This is a superb article. Thank you for the thoughtful commentary. The synod, LCMS INC, and Rev Dr Harrison, fail to use scripture, the bully pulpit, the LCMS constitution, and confessions to stop the heterodoxy in the synod. Let us be honest. The synod is heterodox because it still tolerates false teaching. Confessional Leadership is non-existent and, other than the Becker fiasco, we have not addressed err in years. Again, thank you, Tim. You continue to be steadfast….

  6. @P.D.F #4 I’m afraid that you have misunderstood and misapplied the text.

    St. Paul is referring to the great reconciliation, not setting aside our differences on doctrine for the sake of friendship and an appearance of gentility.

    The message of reconciliation entrusted to us is the point of this article. We are to proclaim and confess that message of the good news of what Christ has done and will do. We are to contend for it, even at the expense of unity if that unity stands in the way of truth.

    Grace ☩ Truth

  7. I’m not sure we should be paying attention to Tim Wood. He is not an ordained LCMS pastor!

  8. Unless Alan Turley is an ordained LCMS pastor, his post is a self-defeating bit of trolling.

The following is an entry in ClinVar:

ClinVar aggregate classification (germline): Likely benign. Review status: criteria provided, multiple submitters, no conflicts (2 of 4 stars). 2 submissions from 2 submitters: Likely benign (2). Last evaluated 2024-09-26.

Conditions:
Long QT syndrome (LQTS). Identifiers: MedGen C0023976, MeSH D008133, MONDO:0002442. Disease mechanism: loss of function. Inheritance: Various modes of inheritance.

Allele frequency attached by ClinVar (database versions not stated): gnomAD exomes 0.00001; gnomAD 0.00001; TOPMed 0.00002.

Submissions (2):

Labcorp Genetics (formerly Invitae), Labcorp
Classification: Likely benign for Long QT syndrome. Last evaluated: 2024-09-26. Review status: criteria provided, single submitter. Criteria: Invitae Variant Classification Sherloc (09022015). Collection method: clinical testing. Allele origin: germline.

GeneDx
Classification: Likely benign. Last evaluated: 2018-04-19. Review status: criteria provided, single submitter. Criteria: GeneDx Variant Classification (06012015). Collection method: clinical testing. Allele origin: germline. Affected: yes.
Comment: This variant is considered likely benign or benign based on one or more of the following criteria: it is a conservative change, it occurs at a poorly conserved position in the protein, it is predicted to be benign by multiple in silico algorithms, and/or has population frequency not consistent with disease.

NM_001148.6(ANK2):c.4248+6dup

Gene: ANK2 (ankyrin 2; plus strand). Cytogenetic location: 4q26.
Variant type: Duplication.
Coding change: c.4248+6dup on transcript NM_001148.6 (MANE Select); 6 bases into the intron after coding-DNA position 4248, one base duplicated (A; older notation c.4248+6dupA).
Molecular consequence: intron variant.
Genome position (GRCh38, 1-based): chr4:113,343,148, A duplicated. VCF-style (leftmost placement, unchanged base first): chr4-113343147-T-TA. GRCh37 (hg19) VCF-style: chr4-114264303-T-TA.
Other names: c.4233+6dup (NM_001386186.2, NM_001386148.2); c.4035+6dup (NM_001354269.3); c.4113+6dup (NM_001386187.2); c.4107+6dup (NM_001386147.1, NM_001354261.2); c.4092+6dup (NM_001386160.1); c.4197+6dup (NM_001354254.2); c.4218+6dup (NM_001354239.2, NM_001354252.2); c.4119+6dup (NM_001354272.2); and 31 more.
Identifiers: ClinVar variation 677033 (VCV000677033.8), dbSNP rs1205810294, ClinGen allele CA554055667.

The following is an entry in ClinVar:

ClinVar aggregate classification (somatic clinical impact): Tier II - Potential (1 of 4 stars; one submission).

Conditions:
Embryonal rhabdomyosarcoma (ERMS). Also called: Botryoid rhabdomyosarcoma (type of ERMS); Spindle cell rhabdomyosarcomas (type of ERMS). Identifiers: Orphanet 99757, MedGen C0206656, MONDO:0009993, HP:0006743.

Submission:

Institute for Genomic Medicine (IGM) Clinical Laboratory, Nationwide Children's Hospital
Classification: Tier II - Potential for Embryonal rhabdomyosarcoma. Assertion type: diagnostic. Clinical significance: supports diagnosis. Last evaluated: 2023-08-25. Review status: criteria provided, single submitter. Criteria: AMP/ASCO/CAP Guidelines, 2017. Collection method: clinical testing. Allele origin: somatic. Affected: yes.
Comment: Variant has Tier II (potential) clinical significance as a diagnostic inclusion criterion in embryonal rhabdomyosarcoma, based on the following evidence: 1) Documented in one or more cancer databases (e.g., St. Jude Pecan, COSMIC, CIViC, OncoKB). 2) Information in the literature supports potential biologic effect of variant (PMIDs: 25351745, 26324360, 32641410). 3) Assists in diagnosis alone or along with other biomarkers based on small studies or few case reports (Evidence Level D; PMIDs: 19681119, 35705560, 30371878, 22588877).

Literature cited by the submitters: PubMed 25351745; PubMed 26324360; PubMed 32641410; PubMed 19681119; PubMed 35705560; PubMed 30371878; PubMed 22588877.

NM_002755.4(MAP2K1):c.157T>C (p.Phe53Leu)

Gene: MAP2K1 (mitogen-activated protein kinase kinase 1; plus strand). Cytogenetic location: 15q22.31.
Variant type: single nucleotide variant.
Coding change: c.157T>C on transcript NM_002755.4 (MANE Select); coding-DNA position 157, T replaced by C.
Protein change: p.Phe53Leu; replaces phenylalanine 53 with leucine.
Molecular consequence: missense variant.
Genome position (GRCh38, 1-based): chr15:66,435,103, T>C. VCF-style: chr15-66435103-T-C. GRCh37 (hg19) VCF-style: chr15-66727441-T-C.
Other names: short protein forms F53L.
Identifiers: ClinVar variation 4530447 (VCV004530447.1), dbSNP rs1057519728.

9. “Please May We Have More Dispute, More Resolution”

    From the 2016 Convention Workbook (p. 339):

    4-29 To Call for Members with Confessions Contrary to That of the Scriptures and Lutheran Confessions to Leave Synodical Union Voluntarily

    Whereas, The organizing principle for a Synodical Union is its
    confession of faith (Constitution Art. II); and
    Whereas, The first objective of the Synod reads:

    The Synod, under Scripture and the Lutheran Confessions, shall—1. Conserve and promote the unity of the true faith (Eph. 4:3−6; 1 Cor.1:10), work through its official structure toward fellowship with other Christian church bodies, and provide a united defense against schism, sectarianism (Rom. 16:17), and heresy” (Constitution Art. III);

    Whereas, The Synodical Union’s provision for dissent is not intended to provide a means for repeated attacks on the confession of the Synod; and
    Whereas, There are members of the Synodical Union who continue to hold confessions contrary to that of the Scriptures and the Lutheran Confessions (e.g., abortion, evolution as the origin of man, homosexual behavior, women’s ordination), despite consistent rejection at Synod conventions of those positions; and
    Whereas, Holding a confession contrary to that of the Synodical Union while remaining in membership thereof creates unnecessary conflict and stress within the union and raises questions with regard to the integrity of the dissenter; therefore be it
    Resolved, That for the sake of the unity of this confession and for their own integrity, the Montana District respectfully requests that those members who hold a confession contrary to that of the LCMS voluntarily resign their membership in the Synodical Union; and be it further